Tanzania has the largest wild lion population in Africa, with at least 40 percent of the continent’s lions, and the third largest African elephant population. It has 22 national parks, with an impressive 39 percent of its land officially protected for wildlife. Yet much of Tanzania’s wildlife still spends all or part of its time roaming outside or between national parks. Partly as a result, wildlife in Tanzania faces an array of threats, including conflict with humans, bushmeat hunting, poaching, habitat loss and climate change.
For the future of conservation, it is vital to find a way for humans and wildlife to live alongside each other. We believe Tanzania can be a model for this for the rest of Africa. We also understand that communities that earn money from keeping wildlife alive are more likely to protect and conserve it, leading to a reduction in hunting, poaching, and retaliatory killings of iconic species.
WildAid is committed to supporting community wildlife management areas (WMAs) in Tanzania, in partnership with the Honeyguide Foundation and the Community Wildlife Management Area Consortium. WMAs have been established to protect wildlife and their habitats on key migration routes and dispersal areas outside core protected areas, while providing economic opportunities for local communities through wildlife-based businesses. The consortium aims to establish 12 financially self-sustaining WMAs, with income from tourism and carbon credits funding their activities and encouraging communities to preserve wildlife resources.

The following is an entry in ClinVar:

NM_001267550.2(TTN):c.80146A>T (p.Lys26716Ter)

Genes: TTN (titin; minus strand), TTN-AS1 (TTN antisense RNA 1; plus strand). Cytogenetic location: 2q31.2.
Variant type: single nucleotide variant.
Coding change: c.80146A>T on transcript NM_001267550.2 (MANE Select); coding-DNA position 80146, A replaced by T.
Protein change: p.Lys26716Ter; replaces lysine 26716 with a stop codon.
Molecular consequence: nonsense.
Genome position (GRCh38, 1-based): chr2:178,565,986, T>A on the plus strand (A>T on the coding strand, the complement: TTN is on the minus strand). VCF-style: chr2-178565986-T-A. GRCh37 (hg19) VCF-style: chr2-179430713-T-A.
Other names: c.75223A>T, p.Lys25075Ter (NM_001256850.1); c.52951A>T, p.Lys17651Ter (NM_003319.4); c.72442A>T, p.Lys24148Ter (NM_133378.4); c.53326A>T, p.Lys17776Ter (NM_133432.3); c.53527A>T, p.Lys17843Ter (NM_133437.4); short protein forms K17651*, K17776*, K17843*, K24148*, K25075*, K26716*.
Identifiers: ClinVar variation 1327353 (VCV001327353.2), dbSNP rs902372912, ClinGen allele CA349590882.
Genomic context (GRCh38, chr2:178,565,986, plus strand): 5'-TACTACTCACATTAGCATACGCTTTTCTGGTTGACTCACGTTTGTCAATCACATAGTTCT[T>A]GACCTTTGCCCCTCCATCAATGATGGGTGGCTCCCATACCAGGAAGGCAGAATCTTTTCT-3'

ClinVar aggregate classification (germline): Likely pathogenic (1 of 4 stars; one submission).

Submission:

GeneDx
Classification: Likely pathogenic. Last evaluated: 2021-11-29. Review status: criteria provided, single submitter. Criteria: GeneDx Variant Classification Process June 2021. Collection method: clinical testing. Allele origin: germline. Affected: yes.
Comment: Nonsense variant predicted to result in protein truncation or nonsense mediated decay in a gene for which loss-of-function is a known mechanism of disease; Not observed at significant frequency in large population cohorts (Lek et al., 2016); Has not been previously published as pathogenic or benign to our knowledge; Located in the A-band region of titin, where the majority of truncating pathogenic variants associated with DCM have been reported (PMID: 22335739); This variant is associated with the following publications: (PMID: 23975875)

To ensure the success of WMAs, we believe in empowering communities and providing them with the tools they need to protect and benefit from wildlife. This includes training community leaders on effective communication strategies, supporting the development of long-term plans to attract investors in tourism and carbon credits, and lobbying at district and national levels to support policies that enable financial sustainability in WMAs.